Mark Methenitis is a transactional attorney with MetroPCS Wireless. Prior to joining MetroPCS in 2011, Mr. Methenitis focused on the technology sector as an outside counsel, where he assisted with cutting-edge legal issues in emerging technology and emerging business models in the software and video games industries. Mr. Methenitis is a well-known speaker and writer, and his Law of the Game blog was named one of the American Bar Association's Top 100 Legal Blogs. He has been published in Cybaris: An Intellectual Property Law Review and the Journal of Visual Culture and the Gaming Law Review. Mr. Methenitis is also the Co-Chair of the Board of Directors of the Dallas chapter of the International Game Developers Association and the Chair of the American Bar Association Science and Technology Section Virtual Worlds and Multi-User Online Games Committee.


Greg Lastowka is a Professor of Law at Rutgers School of Law-Camden and Co-Director of the Rutgers Institute for Information Policy & Law. His research focuses primarily on the intersection of intellectual property and new technologies. His published works include Virtual Justice (Yale University Press 2010), which explores the legal issues raised by virtual worlds, video games, and other forms of social software. Prior to joining the Rutgers faculty in 2004, Mr. Lastowka clerked for Judge Walter K. Stapleton on the Third Circuit and practiced intellectual property and technology litigation at Dechert LLP in Philadelphia. While at Dechert, he was pro bono co-counsel for Ken Hamidi in the landmark case of Intel Corp. v. Hamidi. Mr. Lastowka occasionally blogs on Terra Nova, an interdisciplinary blog about video games and virtual worlds that he co-founded, and, a legal blog that discusses developments in intellectual property and technology law.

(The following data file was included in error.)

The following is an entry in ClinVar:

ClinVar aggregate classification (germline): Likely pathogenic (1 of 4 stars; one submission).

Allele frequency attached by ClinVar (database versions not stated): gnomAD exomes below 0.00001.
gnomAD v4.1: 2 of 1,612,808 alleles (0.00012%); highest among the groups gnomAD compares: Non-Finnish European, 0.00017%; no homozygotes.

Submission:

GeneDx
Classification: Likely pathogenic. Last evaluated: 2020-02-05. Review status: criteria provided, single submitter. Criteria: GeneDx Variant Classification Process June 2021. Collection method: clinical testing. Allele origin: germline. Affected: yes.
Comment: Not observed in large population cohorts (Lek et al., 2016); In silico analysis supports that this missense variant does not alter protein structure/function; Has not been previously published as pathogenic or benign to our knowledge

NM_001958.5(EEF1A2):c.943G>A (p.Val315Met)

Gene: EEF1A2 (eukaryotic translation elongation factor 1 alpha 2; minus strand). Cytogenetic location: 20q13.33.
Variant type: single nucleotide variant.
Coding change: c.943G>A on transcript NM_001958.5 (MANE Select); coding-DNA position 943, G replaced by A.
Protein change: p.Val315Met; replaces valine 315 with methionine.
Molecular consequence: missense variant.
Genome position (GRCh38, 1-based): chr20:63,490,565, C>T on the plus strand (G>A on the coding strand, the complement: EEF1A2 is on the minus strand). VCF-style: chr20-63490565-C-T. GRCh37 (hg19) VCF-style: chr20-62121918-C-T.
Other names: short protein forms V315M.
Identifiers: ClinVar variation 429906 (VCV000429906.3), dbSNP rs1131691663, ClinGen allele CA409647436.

Heidi Tandy is an intellectual property attorney from Miami, Florida; a longtime participant in online fandom websites including The Leaky Cauldron, FictionAlley, Mugglenet, Aced Magazine, and TheKnot; and a member of the legal committee of the Organization for Transformative Works. Her day-to-day practice and pro bono work has, since 1995, focuses on e-commerce, internet and intellectual property law. Over the course of her career, she has represented clients as varied as Conde Nast and Omnific, drafted the original Terms of Use for and currently represents a number of corporations, authors, websites and literacy, writing and education-focused nonprofits in contractual and intellectual property matters. She has also built fansites, organized fan-supported charitable fundraisers, and advocated that fans' creative endeavors have the potential to be transformative and therefore protectable under U.S, copyright and trademark law. She has written fan fiction, created over 50 fanvids, and crafted mediocre fanart because she cannot draw (even if she is reading a How to Draw book).


Rebecca Tushnet is a professor at the Georgetown University Law Center. After clerking for Chief Judge Edward R. Becker of the Third Circuit and Associate Justice David H. Souter on the Supreme Court, she practiced intellectual property law at Debevoise & Plimpton before beginning teaching. Her publications include Worth a Thousand Words: The Images of Copyright Law (Harvard L. Rev. 2011), Gone in 60 Milliseconds: Trademark Law and Cognitive Science (Texas L. Rev. 2008), and Copy This Essay: How Fair Use Doctrine Harms Free Speech and How Copying Serves It (Yale L.J. 2004). Her work currently focuses on the relationship between the First Amendment and false advertising law. She helped found the Organization for Transformative Works, a nonprofit dedicated to supporting and promoting fanworks, and she currently volunteers on its legal committee. She is also an expert on the law of engagement rings.